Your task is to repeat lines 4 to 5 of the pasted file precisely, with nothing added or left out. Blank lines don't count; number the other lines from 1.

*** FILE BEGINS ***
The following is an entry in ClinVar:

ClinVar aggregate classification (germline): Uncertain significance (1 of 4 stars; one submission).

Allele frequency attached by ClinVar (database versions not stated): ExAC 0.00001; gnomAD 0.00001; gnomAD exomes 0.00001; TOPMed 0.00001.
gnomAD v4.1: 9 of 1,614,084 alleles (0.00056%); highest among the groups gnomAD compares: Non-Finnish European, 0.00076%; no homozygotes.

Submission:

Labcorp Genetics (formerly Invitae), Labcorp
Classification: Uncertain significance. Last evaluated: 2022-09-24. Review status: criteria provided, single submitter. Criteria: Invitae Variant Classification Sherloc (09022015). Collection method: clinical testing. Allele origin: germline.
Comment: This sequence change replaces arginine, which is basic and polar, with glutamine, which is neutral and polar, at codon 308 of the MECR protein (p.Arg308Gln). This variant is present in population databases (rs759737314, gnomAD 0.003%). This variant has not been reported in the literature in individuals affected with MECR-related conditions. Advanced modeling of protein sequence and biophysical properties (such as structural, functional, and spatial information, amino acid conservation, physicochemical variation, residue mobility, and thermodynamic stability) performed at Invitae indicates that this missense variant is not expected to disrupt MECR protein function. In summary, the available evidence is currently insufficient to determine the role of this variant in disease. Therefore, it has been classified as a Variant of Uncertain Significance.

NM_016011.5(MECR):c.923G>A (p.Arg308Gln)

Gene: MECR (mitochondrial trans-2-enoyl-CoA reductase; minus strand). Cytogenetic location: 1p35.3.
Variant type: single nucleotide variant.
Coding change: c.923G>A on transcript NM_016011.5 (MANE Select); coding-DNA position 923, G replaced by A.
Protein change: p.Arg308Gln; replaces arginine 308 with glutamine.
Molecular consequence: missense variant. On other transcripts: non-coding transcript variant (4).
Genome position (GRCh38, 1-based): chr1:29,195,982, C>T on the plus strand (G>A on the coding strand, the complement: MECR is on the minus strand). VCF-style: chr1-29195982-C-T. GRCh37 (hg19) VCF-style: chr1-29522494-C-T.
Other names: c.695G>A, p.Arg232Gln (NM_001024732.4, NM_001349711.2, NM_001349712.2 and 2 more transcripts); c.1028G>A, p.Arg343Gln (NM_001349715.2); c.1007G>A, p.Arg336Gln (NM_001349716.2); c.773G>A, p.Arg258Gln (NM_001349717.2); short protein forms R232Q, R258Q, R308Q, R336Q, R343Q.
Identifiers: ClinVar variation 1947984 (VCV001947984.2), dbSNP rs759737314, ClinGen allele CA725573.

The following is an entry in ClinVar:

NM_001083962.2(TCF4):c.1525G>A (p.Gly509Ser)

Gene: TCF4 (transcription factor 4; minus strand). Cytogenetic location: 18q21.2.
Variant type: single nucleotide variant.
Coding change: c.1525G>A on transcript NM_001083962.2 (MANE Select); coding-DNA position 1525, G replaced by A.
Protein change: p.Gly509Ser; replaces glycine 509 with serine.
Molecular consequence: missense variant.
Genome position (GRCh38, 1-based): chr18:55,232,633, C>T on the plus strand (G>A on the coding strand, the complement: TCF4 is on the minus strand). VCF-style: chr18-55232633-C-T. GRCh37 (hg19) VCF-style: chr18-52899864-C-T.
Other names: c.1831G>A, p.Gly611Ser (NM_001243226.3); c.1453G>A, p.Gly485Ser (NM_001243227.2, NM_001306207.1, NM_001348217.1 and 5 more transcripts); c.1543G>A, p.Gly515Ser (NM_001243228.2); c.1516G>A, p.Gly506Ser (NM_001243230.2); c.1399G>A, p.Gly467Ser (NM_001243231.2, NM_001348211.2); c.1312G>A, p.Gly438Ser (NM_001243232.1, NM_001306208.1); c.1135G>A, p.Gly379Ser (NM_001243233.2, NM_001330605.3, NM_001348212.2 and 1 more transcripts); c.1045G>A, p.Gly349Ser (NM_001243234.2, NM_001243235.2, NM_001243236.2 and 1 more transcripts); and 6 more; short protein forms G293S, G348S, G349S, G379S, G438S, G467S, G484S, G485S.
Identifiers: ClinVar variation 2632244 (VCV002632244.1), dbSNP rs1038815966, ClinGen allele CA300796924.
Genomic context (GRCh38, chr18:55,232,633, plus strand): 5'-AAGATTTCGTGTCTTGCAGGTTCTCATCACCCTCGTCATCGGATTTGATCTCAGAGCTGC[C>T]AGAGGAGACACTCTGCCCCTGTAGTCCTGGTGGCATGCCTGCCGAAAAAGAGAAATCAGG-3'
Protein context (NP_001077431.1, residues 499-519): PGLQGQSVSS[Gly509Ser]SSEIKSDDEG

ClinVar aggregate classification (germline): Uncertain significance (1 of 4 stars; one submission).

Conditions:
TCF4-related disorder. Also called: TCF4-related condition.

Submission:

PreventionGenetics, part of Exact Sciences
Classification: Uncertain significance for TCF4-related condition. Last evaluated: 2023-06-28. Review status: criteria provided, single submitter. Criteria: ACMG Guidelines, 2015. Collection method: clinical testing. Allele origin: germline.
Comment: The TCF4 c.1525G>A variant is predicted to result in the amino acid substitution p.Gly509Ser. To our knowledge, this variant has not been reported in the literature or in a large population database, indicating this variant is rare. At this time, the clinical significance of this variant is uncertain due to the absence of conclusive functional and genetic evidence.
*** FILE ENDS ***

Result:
gnomAD v4.1: 9 of 1,614,084 alleles (0.00056%); highest among the groups gnomAD compares: Non-Finnish European, 0.00076%; no homozygotes.

Submission: